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Newsletter 10, 19th May 2011

Over the past 18 months, Economic Governance for Health (EG4H) has continued to spread the message on the importance of global economic reform for health outcomes – and campaigned widely on issues including tax reform, and improved accountability for international institutions. 2011 is proving to be a very big year for economic governance and health; we’re reviving the EG4H newsletter to help you stay abreast of developments in this fast-changing field.

In this newsletter from EG4H…

  • Call for EG4H ‘Outreachers’
  • News round-up: details on the relentless progress of Robin Hood Tax campaign; interesting changes at the IMF and World Bank; and WHO’s consultation on social determinants of health
  • Just out: links to some important recent writing on global economic governance and health
  • A brief update on student branch activities
  • How you can get involved

But first: are you interested in helping us get the word out about the importance of economic governance for health?

Would you like to do more and join our active Campaign Outreach Network? We have an expanding number of ‘Outreachers’ who help amplify our message. Typically they do this by:

  • Forwarding information about EG4H to their own network of contacts and lists;
  • Encouraging people to respond to an EG4H request or to take action on a campaign issue;
  • Translating EG4H primers or communications into additional languages – at the moment we are particularly interested in hearing from members who might be able to help translate materials into French and Spanish, but we’d welcome contributions in other languages too.

If you are interested in joining this network of active campaigners, or can suggest organizations – or better still key people within those organizations – whom we should contact, please send an email to taavi@eg4health.org.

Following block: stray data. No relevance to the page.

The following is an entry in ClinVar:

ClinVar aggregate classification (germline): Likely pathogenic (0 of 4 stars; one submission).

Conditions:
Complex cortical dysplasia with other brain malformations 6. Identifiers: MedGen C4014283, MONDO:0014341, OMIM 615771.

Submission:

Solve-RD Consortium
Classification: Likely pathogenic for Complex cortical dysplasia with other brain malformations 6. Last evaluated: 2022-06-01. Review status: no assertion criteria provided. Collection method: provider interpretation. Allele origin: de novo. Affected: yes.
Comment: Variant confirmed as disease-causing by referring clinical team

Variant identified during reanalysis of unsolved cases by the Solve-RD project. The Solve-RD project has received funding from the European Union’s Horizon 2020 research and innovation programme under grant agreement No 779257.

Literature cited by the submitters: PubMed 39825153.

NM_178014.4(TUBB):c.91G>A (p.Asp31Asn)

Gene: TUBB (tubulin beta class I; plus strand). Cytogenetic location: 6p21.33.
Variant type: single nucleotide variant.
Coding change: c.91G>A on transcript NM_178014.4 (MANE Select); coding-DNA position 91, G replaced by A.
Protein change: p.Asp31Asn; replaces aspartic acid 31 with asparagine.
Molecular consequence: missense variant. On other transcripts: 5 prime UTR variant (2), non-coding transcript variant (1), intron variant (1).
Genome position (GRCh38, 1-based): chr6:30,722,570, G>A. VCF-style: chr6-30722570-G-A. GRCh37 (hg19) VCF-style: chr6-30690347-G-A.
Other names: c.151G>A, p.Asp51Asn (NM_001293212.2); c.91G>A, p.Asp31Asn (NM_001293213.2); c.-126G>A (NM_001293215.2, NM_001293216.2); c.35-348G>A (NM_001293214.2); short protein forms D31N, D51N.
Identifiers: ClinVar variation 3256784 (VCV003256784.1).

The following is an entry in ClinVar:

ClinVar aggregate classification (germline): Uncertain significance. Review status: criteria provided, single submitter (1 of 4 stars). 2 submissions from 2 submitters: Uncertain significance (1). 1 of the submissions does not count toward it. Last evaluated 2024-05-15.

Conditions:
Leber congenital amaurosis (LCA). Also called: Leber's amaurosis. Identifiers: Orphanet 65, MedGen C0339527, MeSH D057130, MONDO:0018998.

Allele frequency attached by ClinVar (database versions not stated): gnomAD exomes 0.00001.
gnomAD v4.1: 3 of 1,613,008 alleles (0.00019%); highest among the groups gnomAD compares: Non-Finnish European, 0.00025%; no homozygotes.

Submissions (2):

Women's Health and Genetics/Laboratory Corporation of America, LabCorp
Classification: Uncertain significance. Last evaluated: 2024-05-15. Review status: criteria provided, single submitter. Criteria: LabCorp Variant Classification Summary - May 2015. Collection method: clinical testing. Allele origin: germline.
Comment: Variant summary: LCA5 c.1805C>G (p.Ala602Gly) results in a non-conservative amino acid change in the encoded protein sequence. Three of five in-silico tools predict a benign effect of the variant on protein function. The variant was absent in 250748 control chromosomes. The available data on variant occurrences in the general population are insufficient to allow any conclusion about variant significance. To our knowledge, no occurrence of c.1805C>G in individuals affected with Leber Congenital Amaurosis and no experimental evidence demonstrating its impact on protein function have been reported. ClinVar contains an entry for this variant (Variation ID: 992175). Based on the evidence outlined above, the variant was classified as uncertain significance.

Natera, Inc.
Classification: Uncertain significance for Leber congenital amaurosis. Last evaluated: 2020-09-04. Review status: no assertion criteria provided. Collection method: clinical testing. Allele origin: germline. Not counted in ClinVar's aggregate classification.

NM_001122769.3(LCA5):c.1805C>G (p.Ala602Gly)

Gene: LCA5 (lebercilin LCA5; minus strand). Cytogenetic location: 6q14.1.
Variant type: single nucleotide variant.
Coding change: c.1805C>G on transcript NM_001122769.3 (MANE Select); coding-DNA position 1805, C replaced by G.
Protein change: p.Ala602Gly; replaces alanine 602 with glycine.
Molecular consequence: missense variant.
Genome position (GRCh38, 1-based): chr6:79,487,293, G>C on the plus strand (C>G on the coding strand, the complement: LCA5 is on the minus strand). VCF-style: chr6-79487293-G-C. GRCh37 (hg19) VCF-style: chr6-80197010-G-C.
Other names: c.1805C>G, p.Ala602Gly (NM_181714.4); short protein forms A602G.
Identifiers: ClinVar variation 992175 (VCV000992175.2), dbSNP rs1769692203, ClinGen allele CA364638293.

News round-up

1. The relentless progress of the Financial Transactions (Robin Hood) Tax

It’s been an astonishing year for the Robin Hood Tax campaign, which EG4H has been supporting since its inception. Over the past 12 months, the campaign has moved from a fringe interest to something resembling a popular movement – despite its focus on a rather technical aspect of the global economic system. We’ve run a few stories on the EG4H blog outlining findings from empirical research on the likely impact of a Financial Transactions Tax (FTT), and the evidence is that it could raise substantial sums of money for global health objectives.

Lately, public expressions of support have also been provided by leading economists and by senior political figures including French President, Nicholas Sarkozy, and there are now strong indications that proposals for a FTTs will receive a positive airing at the G20 summit in Cannes later this year. A word of caution, though: US and UK government opposition to the proposals may yet sink all the good work. Both Barack Obama and George Osborne (the UK Finance Minister) are known to harbour reservations about FTTs, favouring a more limited tax on financial activities, including bonuses. Follow the EG4H blog and tweets for regular updates.

2. Winds of change at the IMF and World Bank?

There have been interesting signs from both the IMF and World Bank in recent months that a change of approach may be in the offing. The two triggers for this seem to have been (1) surprisingly punishing internal policy reviews addressing the IMF’s role in the run-up to the financial crisis, and (2) the “Arab Spring” revolutions (of which more on the EG4H blog, here.

Ultimately, though, it’s too early to say whether these signs actually will herald meaningful change. Although the IMF’s change of heart on capital controls was positively received, admissions of guilt over IFI involvement in propping up autocratic regimes in the Middle East have yet to translate into meaningful policy changes there. Moreover, as briefings by our colleagues at the Bretton Woods Project point out, recent discussions on governance reform at the IMF and World Bank have so far drawn a blank. Finally, events of the past few days have inevitably cast fresh doubt over the future leadership of the IMF.